“But teacher, my dog ate my homework!”

No matter what language you’re speaking, the meaning is the same: I did not do my homework.

Personally, I have only used this excuse once.  Well, maybe twice.  But, hey, I had a very hungry dog!I can remember thinking that playing kickball was way more important than doing my times table’s homework! That’s what calculators are for, right? The joke was on me when I realized that no calculators were allowed during the exam.

This buds the question, “What’s in a phrase?”

Over the years, we’ve all been fed “sugarcoated” versions of truth.  And, we’ve all been caught with our “hands in the cookie jar.”  But, where did these phrases come from?  And, why do we use them when the end result is always “being in the dog house”?

Now, you’re asking “how does this relate to me?”  As New Yorker’s, we all know good real-estate can be hard to find. So when your real-estate agent tells you, “It’s a Cozy studio in the Village, reasonable price!” What they really mean is “basement studio with a kitchenette and no windows”! Or you may have heard, “This apartment is located very close to Manhattan” Which really means it is located in New Jersey!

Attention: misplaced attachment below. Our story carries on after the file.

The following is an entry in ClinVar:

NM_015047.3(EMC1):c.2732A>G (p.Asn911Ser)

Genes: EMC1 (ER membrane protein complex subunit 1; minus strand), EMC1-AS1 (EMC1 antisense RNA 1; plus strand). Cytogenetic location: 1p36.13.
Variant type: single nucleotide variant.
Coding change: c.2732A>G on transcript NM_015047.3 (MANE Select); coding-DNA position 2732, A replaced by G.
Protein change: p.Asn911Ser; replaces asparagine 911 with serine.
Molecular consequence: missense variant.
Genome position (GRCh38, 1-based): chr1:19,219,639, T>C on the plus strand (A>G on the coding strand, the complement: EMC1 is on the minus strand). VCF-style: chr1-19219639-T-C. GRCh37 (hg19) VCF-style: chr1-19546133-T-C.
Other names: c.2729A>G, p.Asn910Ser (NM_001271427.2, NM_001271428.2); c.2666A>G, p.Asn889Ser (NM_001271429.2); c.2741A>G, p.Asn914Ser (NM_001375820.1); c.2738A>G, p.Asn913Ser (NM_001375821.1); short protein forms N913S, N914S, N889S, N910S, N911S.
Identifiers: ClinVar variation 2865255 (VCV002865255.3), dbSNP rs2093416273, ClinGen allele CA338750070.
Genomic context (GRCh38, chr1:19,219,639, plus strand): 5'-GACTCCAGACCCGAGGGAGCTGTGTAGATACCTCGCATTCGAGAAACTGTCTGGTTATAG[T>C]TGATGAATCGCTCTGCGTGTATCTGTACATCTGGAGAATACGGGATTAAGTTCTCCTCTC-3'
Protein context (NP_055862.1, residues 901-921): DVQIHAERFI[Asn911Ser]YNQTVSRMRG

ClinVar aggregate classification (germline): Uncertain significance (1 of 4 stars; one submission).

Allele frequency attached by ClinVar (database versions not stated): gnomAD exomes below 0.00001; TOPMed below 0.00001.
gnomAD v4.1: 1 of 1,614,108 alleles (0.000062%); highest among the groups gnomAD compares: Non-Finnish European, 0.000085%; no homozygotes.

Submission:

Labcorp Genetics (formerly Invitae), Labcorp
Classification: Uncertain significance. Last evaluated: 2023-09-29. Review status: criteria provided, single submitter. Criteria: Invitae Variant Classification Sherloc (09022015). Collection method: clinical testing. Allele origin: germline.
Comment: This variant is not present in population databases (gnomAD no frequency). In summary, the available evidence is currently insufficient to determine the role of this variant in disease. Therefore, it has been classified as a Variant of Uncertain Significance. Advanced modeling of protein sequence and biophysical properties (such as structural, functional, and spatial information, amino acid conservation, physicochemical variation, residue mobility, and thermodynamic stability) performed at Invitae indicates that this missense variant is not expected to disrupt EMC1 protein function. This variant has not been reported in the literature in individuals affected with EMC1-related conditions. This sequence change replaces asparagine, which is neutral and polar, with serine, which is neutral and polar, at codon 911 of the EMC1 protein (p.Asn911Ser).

In the events industry, I am often confronted with these little white lies.”I will have to call you back; I’m on a very important conference call.” or “The check is in the mail.” But I’m pretty sure you would not have answered the phone if it was that important and we all know that check is still sitting on your desk.

So, why do we use these phrases instead of saying what we mean?  Maybe it’s because the truth hurts, or maybe it’s our oratory form of tradition.  Who can say?  All I can say is that my dog definitely ate my homework.

This entry was posted in Financial Technologies Forum (FTF), Fun Friday. Bookmark the permalink.

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